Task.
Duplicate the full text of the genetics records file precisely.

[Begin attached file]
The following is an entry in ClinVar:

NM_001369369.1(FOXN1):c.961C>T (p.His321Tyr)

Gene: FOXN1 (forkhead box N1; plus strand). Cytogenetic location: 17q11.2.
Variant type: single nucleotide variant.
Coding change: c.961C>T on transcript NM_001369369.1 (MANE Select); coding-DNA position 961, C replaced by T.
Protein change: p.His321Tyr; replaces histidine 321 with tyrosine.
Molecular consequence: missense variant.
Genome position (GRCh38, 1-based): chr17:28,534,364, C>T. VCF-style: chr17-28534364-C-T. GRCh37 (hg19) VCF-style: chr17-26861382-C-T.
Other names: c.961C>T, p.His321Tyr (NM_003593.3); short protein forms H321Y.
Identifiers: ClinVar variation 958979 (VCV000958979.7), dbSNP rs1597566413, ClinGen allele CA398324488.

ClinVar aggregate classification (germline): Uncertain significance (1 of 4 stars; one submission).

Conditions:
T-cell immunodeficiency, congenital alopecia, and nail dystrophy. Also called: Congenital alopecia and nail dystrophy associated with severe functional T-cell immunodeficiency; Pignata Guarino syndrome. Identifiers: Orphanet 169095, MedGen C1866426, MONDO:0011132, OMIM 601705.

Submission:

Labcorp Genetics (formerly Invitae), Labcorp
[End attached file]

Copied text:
The following is an entry in ClinVar:

NM_001369369.1(FOXN1):c.961C>T (p.His321Tyr)

Gene: FOXN1 (forkhead box N1; plus strand). Cytogenetic location: 17q11.2.
Variant type: single nucleotide variant.
Coding change: c.961C>T on transcript NM_001369369.1 (MANE Select); coding-DNA position 961, C replaced by T.
Protein change: p.His321Tyr; replaces histidine 321 with tyrosine.
Molecular consequence: missense variant.
Genome position (GRCh38, 1-based): chr17:28,534,364, C>T. VCF-style: chr17-28534364-C-T. GRCh37 (hg19) VCF-style: chr17-26861382-C-T.
Other names: c.961C>T, p.His321Tyr (NM_003593.3); short protein forms H321Y.
Identifiers: ClinVar variation 958979 (VCV000958979.7), dbSNP rs1597566413, ClinGen allele CA398324488.

ClinVar aggregate classification (germline): Uncertain significance (1 of 4 stars; one submission).

Conditions:
T-cell immunodeficiency, congenital alopecia, and nail dystrophy. Also called: Congenital alopecia and nail dystrophy associated with severe functional T-cell immunodeficiency; Pignata Guarino syndrome. Identifiers: Orphanet 169095, MedGen C1866426, MONDO:0011132, OMIM 601705.

Submission:

Labcorp Genetics (formerly Invitae), Labcorp